"Bing Devine and Art Routzong could have worked well in the tradition of the Cardinals if you, because of your impulsive pursuit of your public image, did not override them by hiring at $62,500 a year a man once great but who has long since outlived his usefulness, whose plan is to work his will over yours and install his men on the Cardinals' payroll. After undermining your present staff he has brought in the first of his followers. Next would be a replacement for [Manager] John Keane, Stanky and he only knows who."

Much of Saigh's comment is, at least, debatable. Devine's successor, Bob Howsom, for example, was named baseball's best minor league executive during two of his years at Denver. Busch also insists that firing Devine was his own idea. "Rickey had nothing to do with it," he says. "I did not consult him until I had made up my mind."

Busch will not talk about Johnny Keane, perhaps understandably. If the Cardinals finish second, it would be difficult to find reasons for getting rid of Keane. All Busch will say about other firings is, "There certainly could be more." Perhaps, too, the firing of Bing Devine has kicked up enough fuss.

When he dismissed Devine, Busch complained about the Cardinal farm system and also declared that no team could win a pennant by trading. Devine, however, had almost done the latter. His first major trade was with the Cincinnati Reds. He gave up Marty Kutyna, Willard Schmidt and Ted Wieand for Joe Taylor and Curt Flood. Flood struggled through two bad seasons, but now is in his third year as a .300 hitter and is an excellent center fielder. In quick succession Devine acquired First Baseman White from the Giants for Don Choate and Sam Jones, Second Baseman Julian Javier from the Pirates for Vinegar Bend Mizell and Dick Gray, and Shortstop Dick Groat and Pitcher Diomedes Oliva for Don Cardwell and Julio Gotay. His last trade brought Outfielder Lou Brock, Jack Spring and Paul Toth to the Cardinals for Ernie Broglio, Bobby Shantz and Doug Clemens. Brock has hit .344 as a Cardinal while Broglio has won only four games for the Cubs. Although Brock still has a tendency to double-dribble ground balls in the outfield, there are mighty few .300 hitters who can steal 40 bases in any farm system.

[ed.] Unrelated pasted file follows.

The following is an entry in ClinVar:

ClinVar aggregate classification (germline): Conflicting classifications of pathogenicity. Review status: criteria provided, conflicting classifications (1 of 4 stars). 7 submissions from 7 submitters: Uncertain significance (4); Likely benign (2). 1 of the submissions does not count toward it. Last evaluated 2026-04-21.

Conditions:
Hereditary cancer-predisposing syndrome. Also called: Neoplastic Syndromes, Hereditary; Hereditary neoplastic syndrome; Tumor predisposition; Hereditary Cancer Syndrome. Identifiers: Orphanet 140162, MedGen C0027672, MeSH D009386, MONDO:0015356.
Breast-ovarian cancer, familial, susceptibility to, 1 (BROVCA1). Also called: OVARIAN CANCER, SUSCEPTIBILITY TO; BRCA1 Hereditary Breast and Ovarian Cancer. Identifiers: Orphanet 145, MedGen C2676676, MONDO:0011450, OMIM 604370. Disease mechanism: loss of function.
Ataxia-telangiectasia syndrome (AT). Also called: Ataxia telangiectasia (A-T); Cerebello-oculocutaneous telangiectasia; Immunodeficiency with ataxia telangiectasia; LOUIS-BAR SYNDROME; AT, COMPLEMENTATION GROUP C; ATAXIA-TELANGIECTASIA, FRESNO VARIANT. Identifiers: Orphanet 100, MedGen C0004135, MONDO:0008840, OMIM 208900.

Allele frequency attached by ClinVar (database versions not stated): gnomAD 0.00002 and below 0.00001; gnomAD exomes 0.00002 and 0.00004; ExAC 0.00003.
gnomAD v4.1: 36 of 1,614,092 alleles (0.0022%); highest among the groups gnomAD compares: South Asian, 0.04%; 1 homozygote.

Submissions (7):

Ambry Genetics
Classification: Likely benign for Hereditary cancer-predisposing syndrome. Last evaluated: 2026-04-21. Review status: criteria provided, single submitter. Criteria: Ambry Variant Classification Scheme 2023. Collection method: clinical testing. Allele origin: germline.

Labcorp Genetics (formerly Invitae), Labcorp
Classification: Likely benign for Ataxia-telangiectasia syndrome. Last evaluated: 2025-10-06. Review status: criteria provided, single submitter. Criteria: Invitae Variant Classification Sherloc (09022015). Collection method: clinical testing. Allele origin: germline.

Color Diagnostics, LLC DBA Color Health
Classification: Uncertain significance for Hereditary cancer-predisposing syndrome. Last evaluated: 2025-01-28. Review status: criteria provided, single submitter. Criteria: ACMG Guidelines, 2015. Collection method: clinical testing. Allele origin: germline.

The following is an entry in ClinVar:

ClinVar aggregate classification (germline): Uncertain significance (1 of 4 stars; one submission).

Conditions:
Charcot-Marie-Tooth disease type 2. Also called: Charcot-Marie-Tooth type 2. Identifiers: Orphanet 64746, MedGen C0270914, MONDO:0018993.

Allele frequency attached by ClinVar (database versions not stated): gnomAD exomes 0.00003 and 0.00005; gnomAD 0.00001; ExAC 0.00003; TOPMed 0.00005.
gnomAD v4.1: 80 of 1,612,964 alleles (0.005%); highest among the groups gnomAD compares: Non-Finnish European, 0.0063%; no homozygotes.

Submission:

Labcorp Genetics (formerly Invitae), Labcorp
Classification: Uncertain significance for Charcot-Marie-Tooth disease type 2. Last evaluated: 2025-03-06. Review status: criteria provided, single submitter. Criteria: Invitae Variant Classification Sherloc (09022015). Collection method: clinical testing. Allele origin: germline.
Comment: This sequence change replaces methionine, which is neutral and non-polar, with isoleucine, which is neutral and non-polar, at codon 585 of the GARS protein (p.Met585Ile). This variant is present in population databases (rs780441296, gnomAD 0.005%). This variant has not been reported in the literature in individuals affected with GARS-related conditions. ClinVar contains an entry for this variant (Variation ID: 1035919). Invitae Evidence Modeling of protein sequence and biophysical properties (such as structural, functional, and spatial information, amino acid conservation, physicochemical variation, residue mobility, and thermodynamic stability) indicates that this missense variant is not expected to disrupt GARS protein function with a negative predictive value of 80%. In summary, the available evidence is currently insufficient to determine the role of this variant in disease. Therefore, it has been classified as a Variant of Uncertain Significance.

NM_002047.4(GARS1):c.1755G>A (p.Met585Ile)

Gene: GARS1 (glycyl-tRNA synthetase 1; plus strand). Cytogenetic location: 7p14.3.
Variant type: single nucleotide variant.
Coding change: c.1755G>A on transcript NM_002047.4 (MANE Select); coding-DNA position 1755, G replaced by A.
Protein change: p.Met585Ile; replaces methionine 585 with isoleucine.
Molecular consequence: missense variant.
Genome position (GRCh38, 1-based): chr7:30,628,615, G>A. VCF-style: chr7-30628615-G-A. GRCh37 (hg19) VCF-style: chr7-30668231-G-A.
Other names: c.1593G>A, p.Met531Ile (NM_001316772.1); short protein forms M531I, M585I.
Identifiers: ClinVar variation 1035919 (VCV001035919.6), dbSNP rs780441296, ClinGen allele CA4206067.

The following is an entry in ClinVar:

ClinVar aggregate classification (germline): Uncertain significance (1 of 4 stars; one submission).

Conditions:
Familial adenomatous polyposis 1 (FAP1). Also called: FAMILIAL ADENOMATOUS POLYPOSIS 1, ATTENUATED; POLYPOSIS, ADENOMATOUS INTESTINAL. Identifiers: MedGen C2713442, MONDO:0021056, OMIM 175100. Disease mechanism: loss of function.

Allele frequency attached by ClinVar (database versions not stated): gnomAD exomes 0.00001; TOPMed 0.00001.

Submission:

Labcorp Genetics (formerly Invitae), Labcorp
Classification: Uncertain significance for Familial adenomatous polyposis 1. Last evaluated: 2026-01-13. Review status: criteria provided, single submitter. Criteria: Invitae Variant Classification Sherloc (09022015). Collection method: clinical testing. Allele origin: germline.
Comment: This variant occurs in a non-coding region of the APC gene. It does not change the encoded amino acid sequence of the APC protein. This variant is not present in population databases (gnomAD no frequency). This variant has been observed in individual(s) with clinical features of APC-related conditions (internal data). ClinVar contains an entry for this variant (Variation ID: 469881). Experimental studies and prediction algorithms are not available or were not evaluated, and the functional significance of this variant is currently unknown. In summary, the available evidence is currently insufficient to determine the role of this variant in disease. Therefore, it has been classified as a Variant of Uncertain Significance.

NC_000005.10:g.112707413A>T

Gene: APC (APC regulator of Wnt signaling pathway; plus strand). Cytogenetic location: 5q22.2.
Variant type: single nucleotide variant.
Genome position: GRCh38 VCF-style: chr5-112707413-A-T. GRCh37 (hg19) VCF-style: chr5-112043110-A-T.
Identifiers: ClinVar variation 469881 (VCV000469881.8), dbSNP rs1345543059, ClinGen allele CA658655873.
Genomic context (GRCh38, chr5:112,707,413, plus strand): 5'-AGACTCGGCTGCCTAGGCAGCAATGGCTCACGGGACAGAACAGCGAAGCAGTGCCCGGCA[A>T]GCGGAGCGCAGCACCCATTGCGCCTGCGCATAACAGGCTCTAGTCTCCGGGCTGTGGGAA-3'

There is no doubt that Saigh has a few valid points, even though they were discourteously stated. Certainly there have been puzzling performances from some players. One of them, however, has been superb: Ken Boyer, the captain and $45,000-a-year third baseman. Strong arguments are certain to be made for both rookie Richie Allen and John Callison of the Phils as the National League's Most Valuable Player, but Boyer deserves the honor. Allen will finish the season hitting well over .300, will have 200 hits and may lead the league in scoring. While Callison does not have as high an average, his run production has been outstanding and his fielding excellent. Boyer's case, however, is still the strongest. Unlike last year's Cardinal drive, this one seems far too late, but that is not Boyer's fault. He has been magnificent all year. Back on July 25, when the Cardinal drive began, Boyer hit two home runs to account for half his team's 10 runs as St. Louis beat Philadelphia. During the month of September he has hit five homers and driven in 16 runs in 13 games. He leads the major leagues in runs batted in and he is having a brilliant year in the field.

Although Boyer has been an extraordinary player throughout his 10 years with the Cards, he always seemed to live in the shadow cast by Stan Musial. He is not as spectacular a fielder as his brother Cletis of the Yankees, who dives and scrambles after balls and piles one sensational play atop another—or so it seems. But Ken, unlike Cletis, is a complete player. Too many other Cardinals have been considerably less in 1964. Shortstop Dick Groat may have cost the Cards almost as many games with his glove as he won with his bat in 1963. Julian Javier hardly appears the player he gave promise of being two years ago, and Pitcher Ray Washburn was again injured.

If Fred Saigh is dead right about one thing, it is the fact that Branch Rickey is now in charge in St. Louis. But no hocus-pocus—or even mesmerizing—will bring the Cardinals a pennant. The old man has his work cut out.

PHOTOPATRIARCH RICKEY IS THE CONTROVERSIAL MAN BEHIND THRONE OF OWNER BUSCH